The Oculus Quest promises to offer high-quality VR experiences without expensive PCs or bulky sensors.

Virtual Reality has had its ups and downs over the past few years, with many people criticizing the high price-tag and inconvenient hardware requirements of high-quality headsets like the HTC Vive and Oculus Rift. Newly announced headsets hope to address this issue and promise to deliver a cheaper, more portable, and higher-quality VR experience.

One of the biggest factors that influence the quality of a VR headset is how many Degrees of Freedom (DOF) it has. The maximum possible DOF for any VR headset is 6 – 3 degrees of freedom for rotation (turning your head or hands), and 3 for translation (moving your head or hands forwards, backwards, up or down).

The Google Cardboard, and any other VR headset that runs off of a mobile phone, is 3DOF. This basically means that all they can detect is head rotation, but not movement. So you can use 3DOF VR to look around at a cool underwater world or to play a game without real-world movement, but you won’t be able to take a step forward to inspect an object or duck to avoid a projectile.

Developing for Google Cardboard is a great first tool to learn how VR worlds work. However, higher-end headsets offer 6DOF experiences, which are much more immersive. In these experiences, your head movement is completely tracked, and you can walk around the room, really becoming immersed in the virtual world. Something like Google’s Tile Brush, a VR painting app, only works with 6DOF headsets.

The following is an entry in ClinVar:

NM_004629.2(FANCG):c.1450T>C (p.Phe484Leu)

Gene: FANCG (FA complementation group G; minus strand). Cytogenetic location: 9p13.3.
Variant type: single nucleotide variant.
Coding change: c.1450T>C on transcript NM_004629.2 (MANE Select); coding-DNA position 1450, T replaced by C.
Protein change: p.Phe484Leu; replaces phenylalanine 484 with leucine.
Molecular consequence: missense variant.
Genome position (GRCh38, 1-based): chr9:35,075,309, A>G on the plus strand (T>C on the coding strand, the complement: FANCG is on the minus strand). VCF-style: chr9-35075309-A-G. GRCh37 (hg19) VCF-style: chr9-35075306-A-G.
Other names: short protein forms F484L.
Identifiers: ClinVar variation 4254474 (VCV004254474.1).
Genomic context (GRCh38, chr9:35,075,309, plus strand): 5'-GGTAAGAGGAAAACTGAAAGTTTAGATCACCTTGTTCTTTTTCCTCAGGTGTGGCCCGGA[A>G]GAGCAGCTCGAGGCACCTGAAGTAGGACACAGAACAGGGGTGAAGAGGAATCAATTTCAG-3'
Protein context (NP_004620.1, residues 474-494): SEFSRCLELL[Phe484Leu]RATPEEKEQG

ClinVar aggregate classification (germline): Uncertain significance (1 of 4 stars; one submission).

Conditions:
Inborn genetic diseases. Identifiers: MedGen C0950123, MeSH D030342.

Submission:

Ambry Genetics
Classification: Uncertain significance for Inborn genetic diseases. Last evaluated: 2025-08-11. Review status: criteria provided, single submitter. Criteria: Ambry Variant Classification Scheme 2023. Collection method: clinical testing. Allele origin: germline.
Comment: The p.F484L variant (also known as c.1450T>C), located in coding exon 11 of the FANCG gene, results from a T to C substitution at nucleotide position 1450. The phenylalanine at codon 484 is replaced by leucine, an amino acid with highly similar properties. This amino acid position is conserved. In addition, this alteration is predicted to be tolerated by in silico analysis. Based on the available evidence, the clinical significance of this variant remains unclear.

Tilt Brush is an example of an app that can only work with 6DOF headsets. Source: Google

The problem with 6DOF headsets is that they require external sensors and need to be plugged into an expensive gaming PC to work. This takes a lot of time to set up, is not at all portable, and is too expensive for someone just starting out in VR development.

But this issue may be solved by the newly announced Oculus Quest, which is said to be capable of offering high-quality 6DOF VR experiences, without the need for an expensive PC or bulky sensors. These headsets could make it much easier to share VR with friends, and to show people what high-immersion VR looks like, without lugging around a massive computer and extra equipment!